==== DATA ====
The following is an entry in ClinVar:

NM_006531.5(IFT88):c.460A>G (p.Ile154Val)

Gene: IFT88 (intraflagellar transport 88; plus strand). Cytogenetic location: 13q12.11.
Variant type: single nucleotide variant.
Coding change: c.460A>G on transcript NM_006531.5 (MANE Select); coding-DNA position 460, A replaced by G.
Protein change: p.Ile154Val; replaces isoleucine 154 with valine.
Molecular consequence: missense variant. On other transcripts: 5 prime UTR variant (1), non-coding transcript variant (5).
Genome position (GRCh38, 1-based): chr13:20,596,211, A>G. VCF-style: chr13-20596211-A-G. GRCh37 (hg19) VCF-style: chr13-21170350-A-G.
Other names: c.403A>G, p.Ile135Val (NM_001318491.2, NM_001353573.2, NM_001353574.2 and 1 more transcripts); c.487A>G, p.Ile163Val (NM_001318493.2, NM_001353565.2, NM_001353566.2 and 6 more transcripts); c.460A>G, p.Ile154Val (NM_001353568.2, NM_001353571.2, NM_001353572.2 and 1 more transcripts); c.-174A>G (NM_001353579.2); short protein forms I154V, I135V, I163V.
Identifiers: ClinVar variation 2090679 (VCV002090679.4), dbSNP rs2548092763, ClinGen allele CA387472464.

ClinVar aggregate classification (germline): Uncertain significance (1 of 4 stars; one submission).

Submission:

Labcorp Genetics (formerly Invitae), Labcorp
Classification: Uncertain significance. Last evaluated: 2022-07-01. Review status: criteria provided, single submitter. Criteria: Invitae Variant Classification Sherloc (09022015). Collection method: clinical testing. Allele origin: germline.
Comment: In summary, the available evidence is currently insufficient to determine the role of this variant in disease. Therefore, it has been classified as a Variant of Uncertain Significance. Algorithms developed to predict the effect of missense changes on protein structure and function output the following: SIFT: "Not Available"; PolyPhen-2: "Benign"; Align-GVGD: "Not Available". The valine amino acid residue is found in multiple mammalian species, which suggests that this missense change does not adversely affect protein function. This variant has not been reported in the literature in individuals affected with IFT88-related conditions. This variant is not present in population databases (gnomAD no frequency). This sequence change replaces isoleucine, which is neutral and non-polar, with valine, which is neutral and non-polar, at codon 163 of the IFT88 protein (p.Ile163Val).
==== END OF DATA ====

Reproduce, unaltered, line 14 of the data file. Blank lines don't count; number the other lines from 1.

Classification: Uncertain significance. Last evaluated: 2022-07-01. Review status: criteria provided, single submitter. Criteria: Invitae Variant Classification Sherloc (09022015). Collection method: clinical testing. Allele origin: germline.